eoin.keary at ie.fid-intl.com
Fri Apr 15 09:58:11 EDT 2005
Personally we view whitebox as audit and blackbox as testing.
Audit we see, say, the source code and review if it conforms to internal
policy and best practice.
Testing is from a user perspective, what the user sees. No code exposed just
inputs and corresponding outputs.
Regarding port scanning and footprinting these are initial phases of a pen
test, the assessment phase. And it seems correct to cover assessment tasks
in their own section.
Information leakage is also a part of the assessment phase but is closely
related to the attack phase as a slight adjustment to the attack vector can
lead to an exploit.
Regarding patching and versions of appserver this is related to the "secure
code environment": this includes configuration and deployment, versioning,
administration policy and redundancy/failover.
From: Mauro Bregolin [mailto:mauro.bregolin at gmail.com]
Sent: Friday, April 15, 2005 1:58 PM
To: Daniel Cuthbert; owasp-testing at lists.sourceforge.net
Subject: Re: [OWASP-TESTING] finally!
A few comments of mine next - Mauro
First, what is the assumed point of view? Many areas may be performed
both black-box and white-box. Techniques will vary - just a trivial
example, black box testing to identify "backup files" left in the web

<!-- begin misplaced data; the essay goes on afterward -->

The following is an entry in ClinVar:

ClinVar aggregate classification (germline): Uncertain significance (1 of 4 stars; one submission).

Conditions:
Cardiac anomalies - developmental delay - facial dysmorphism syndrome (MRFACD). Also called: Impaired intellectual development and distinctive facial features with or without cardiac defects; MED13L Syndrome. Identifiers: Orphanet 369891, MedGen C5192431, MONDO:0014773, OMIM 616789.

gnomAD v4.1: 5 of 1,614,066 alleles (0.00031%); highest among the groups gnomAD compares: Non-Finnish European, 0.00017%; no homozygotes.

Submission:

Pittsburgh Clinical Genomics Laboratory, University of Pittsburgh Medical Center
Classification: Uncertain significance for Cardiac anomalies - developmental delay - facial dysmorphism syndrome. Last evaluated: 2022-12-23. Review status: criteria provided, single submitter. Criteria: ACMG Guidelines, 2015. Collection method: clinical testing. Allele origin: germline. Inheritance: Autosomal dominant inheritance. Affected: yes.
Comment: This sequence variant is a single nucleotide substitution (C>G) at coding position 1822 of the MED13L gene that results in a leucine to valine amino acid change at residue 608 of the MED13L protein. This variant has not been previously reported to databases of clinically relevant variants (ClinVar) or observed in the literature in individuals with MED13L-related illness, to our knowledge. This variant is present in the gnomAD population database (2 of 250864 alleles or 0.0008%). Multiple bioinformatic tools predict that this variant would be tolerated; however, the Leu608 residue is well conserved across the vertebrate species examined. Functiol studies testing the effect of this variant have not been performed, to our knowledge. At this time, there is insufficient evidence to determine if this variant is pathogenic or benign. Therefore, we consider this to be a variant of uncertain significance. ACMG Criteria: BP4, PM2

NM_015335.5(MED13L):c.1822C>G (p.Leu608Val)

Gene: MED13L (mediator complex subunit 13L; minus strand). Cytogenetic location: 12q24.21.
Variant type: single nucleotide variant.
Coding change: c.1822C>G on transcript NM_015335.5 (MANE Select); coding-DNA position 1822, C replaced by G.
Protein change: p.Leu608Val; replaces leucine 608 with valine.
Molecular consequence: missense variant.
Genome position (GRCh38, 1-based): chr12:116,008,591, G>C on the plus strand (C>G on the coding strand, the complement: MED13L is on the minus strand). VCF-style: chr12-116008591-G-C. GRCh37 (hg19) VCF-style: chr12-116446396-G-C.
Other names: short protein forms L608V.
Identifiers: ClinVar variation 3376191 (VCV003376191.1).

filesystem space amounts to do some sort of scanning, while if you go
white box and have access to the web server box, you can explore the
filesystem to spot those files. What is going to be the philosophy of
the guide? For example, if it will cover both scenarios (and in fact
it should, since we're talking about code review as well), for each
section it could separately detail black box techniques and white box
- Configuration Management Infrastructure. The first items (Listening
HTTP ports, HTTP banner etc.) are part of a preliminary discovery
phase. I think it would deserve its own section, sub topics are (I
assume black box in the following):
- network services related to the applications (obviously this
includes HTTP(s) ports but other ports might be present as well in
some cases). This is akin to do some port scanning
- http fingerprinting
- other fingerprinting techniques; for example, trying to identify
web modules, technologies etc. by looking at URL filename extensions
(such as the obvious: .pl, .php, .exe... - and the less obvious, there
are dozen of weird extensions nowadays)
- information leakage: looking for sensitive information on the
Internet which appear related to the target (which consists of: IP
address(es), dns name(s), application and corporate name and
information, etc.), via search engines (google...), newsgroups, news
portals, whois-like services, etc.
- application architecture: trying to determine how the application
is structured; identify tiers (for example, balancers, web servers,
application servers, database etc.) and gather information about them
(IP, type/version etc.).
- what about google hacking? this is related to both what I called
"information leakage" above and scanning for known vulnerabilities
(though it is indirect...). In this area I guess it'd be appropriate
to look at the work being done by the folks at Sensepost (see wikto in
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